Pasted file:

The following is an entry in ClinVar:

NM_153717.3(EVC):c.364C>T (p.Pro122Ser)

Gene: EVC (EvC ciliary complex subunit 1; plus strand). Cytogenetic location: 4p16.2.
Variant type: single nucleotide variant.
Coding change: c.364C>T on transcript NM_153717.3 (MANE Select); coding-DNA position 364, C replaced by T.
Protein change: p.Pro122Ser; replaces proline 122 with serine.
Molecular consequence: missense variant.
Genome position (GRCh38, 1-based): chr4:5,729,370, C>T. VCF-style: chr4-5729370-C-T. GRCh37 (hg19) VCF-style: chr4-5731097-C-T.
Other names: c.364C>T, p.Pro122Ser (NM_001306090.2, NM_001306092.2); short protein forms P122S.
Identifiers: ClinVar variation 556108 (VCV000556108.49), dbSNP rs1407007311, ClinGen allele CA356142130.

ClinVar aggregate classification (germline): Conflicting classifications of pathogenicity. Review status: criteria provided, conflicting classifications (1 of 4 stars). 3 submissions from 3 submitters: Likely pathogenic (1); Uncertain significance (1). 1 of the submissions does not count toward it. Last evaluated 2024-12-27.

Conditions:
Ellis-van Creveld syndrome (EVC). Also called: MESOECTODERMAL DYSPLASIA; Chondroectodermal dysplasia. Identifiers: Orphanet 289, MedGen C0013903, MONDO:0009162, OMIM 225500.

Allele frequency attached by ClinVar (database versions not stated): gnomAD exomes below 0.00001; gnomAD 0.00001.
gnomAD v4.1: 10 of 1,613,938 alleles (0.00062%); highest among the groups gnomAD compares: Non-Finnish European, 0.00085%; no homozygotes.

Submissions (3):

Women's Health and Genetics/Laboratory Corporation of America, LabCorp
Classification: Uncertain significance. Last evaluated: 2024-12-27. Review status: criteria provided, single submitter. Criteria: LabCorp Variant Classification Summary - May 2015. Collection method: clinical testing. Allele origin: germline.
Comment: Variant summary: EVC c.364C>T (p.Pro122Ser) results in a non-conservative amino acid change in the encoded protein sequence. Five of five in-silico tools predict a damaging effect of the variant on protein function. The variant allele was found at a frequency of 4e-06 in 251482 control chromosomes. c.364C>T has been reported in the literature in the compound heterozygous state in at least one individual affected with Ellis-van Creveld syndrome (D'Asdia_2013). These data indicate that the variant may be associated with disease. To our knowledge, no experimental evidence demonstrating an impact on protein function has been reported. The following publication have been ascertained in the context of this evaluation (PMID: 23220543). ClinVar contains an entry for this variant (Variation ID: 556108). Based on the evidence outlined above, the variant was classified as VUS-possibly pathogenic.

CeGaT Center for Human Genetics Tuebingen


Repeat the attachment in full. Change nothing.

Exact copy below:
The following is an entry in ClinVar:

NM_153717.3(EVC):c.364C>T (p.Pro122Ser)

Gene: EVC (EvC ciliary complex subunit 1; plus strand). Cytogenetic location: 4p16.2.
Variant type: single nucleotide variant.
Coding change: c.364C>T on transcript NM_153717.3 (MANE Select); coding-DNA position 364, C replaced by T.
Protein change: p.Pro122Ser; replaces proline 122 with serine.
Molecular consequence: missense variant.
Genome position (GRCh38, 1-based): chr4:5,729,370, C>T. VCF-style: chr4-5729370-C-T. GRCh37 (hg19) VCF-style: chr4-5731097-C-T.
Other names: c.364C>T, p.Pro122Ser (NM_001306090.2, NM_001306092.2); short protein forms P122S.
Identifiers: ClinVar variation 556108 (VCV000556108.49), dbSNP rs1407007311, ClinGen allele CA356142130.

ClinVar aggregate classification (germline): Conflicting classifications of pathogenicity. Review status: criteria provided, conflicting classifications (1 of 4 stars). 3 submissions from 3 submitters: Likely pathogenic (1); Uncertain significance (1). 1 of the submissions does not count toward it. Last evaluated 2024-12-27.

Conditions:
Ellis-van Creveld syndrome (EVC). Also called: MESOECTODERMAL DYSPLASIA; Chondroectodermal dysplasia. Identifiers: Orphanet 289, MedGen C0013903, MONDO:0009162, OMIM 225500.

Allele frequency attached by ClinVar (database versions not stated): gnomAD exomes below 0.00001; gnomAD 0.00001.
gnomAD v4.1: 10 of 1,613,938 alleles (0.00062%); highest among the groups gnomAD compares: Non-Finnish European, 0.00085%; no homozygotes.

Submissions (3):

Women's Health and Genetics/Laboratory Corporation of America, LabCorp
Classification: Uncertain significance. Last evaluated: 2024-12-27. Review status: criteria provided, single submitter. Criteria: LabCorp Variant Classification Summary - May 2015. Collection method: clinical testing. Allele origin: germline.
Comment: Variant summary: EVC c.364C>T (p.Pro122Ser) results in a non-conservative amino acid change in the encoded protein sequence. Five of five in-silico tools predict a damaging effect of the variant on protein function. The variant allele was found at a frequency of 4e-06 in 251482 control chromosomes. c.364C>T has been reported in the literature in the compound heterozygous state in at least one individual affected with Ellis-van Creveld syndrome (D'Asdia_2013). These data indicate that the variant may be associated with disease. To our knowledge, no experimental evidence demonstrating an impact on protein function has been reported. The following publication have been ascertained in the context of this evaluation (PMID: 23220543). ClinVar contains an entry for this variant (Variation ID: 556108). Based on the evidence outlined above, the variant was classified as VUS-possibly pathogenic.

CeGaT Center for Human Genetics Tuebingen